Artur Sarukhanian’s entry form into Mexico, 1930
Grazed by a bullet
Like many who escaped the Genocide, Angele owed her survival to a series of miracles. In 1915, when mass deportations of Armenians began in the Ottoman Empire, Angele’s family was rounded up by the Turks and deported to the coast, where they were to be executed. “My great-grandmother – who did not survive the Genocide – bound [Angele’s] chest and cut her hair so the soldiers would not realize she was a woman,” Arturo recalls.
Most of Angele’s family was shot in front of her eyes. Angele herself had a bullet graze her forehead and was left for dead in a ditch with other corpses.
She managed to escape along with her sister, an uncle and aunt, and was later aided by Greek fishermen, who helped her to cross over to Thessaloniki.
Sarukhan recalls that he spent a lot of time with his grandmother, but like many survivors she did not dwell on the past. “She was usually very quiet about her experiences,” Arturo says. “She would mainly speak about my grandfather… and it was actually my father and aunt who would talk to me about what my grandmother lived through during the Genocide. My grandmother’s references to the Genocide were usually to admonish us when we didn't eat or left food on our plates.”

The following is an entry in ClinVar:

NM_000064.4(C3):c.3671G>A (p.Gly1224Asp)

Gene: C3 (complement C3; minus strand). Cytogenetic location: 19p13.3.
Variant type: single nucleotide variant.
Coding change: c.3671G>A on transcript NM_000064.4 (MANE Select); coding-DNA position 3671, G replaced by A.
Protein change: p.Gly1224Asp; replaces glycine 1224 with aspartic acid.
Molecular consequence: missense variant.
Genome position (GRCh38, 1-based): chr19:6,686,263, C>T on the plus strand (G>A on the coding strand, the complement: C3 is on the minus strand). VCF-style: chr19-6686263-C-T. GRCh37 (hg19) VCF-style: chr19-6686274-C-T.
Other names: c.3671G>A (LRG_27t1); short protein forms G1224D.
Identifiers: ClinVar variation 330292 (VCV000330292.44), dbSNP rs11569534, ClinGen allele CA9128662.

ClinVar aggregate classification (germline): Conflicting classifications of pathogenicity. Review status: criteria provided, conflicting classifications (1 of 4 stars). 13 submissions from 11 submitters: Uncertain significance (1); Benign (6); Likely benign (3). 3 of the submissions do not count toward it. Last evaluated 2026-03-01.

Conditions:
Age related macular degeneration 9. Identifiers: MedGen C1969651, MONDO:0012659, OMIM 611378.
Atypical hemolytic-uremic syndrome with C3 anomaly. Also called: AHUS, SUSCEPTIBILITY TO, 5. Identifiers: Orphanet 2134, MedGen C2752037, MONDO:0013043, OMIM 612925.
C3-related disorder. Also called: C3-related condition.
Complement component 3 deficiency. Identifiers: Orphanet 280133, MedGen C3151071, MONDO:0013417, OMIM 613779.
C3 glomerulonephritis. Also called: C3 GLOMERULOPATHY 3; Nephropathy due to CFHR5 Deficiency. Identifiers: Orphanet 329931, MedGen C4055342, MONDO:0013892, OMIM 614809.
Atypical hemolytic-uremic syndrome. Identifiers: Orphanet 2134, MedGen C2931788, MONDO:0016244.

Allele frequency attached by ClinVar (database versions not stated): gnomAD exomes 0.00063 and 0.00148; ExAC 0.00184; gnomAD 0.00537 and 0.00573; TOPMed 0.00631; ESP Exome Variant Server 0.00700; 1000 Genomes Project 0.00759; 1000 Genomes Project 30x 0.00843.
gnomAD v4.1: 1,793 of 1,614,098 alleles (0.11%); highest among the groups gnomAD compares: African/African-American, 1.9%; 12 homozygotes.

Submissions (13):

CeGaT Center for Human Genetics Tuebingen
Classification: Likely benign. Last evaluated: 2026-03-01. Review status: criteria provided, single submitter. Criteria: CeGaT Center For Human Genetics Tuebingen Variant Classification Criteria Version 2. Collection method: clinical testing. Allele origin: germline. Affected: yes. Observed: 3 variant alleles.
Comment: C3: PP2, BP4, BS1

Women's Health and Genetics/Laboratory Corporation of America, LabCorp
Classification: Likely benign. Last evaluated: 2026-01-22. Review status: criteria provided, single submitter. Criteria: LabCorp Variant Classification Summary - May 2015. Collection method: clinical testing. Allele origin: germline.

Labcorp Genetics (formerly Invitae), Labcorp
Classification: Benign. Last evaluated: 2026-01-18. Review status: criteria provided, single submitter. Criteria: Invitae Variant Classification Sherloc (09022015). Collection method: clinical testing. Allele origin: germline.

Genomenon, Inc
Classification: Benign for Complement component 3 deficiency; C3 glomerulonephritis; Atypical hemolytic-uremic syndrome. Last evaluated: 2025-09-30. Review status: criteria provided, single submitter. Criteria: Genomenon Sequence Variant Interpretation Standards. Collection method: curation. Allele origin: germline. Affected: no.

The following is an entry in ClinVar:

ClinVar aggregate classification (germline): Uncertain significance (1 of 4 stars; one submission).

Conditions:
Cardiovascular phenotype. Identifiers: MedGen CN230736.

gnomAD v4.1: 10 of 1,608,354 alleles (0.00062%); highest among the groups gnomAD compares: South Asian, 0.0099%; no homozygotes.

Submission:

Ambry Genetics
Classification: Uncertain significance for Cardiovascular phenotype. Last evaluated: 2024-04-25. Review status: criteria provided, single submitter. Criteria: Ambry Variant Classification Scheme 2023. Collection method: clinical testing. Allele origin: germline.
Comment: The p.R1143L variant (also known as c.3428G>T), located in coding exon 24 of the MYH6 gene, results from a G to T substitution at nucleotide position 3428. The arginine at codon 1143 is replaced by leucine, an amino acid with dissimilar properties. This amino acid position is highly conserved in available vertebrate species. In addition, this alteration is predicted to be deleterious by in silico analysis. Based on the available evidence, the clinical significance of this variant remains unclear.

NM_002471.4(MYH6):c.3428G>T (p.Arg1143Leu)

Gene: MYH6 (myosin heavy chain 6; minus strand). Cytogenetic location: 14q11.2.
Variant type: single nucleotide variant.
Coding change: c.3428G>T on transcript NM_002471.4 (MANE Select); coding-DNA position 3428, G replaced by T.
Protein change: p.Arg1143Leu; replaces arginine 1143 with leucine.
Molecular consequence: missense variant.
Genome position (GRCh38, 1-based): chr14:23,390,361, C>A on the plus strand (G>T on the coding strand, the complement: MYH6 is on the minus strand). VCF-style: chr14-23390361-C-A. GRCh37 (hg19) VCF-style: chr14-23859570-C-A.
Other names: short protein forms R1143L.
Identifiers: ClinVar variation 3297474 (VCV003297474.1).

Responsibility to protect
While a small number of proud and active Armenians do live in Mexico at present, many members of the Mexican-Armenian community that formed as a result of the Genocide moved on to the United States or Canada after World War II. Arturo Sarukhan, however, feels his Armenian heritage has been crucial to shaping his career in Mexican diplomacy.
Sarukhan studied international relations and history in Mexico and received his postgraduate degree in American foreign policy from John Hopkins University (SAIS) in Washington. He joined the Mexican Foreign Service in 1993 and came up to Washington as the Mexican embassy’s chief of staff. He also served as chief of policy planning in the Foreign Ministry and the consul general of Mexico in New York City. He then went on to head one of the principal embassies in Washington.
The experiences of his ancestors served to guide him as a diplomat, he says. His Armenian background “formed my commitment to key principles of a 21st century rules-based international system, such as the responsibility to protect (or R2P) and the need for historical memory as the basis for reconciliation.”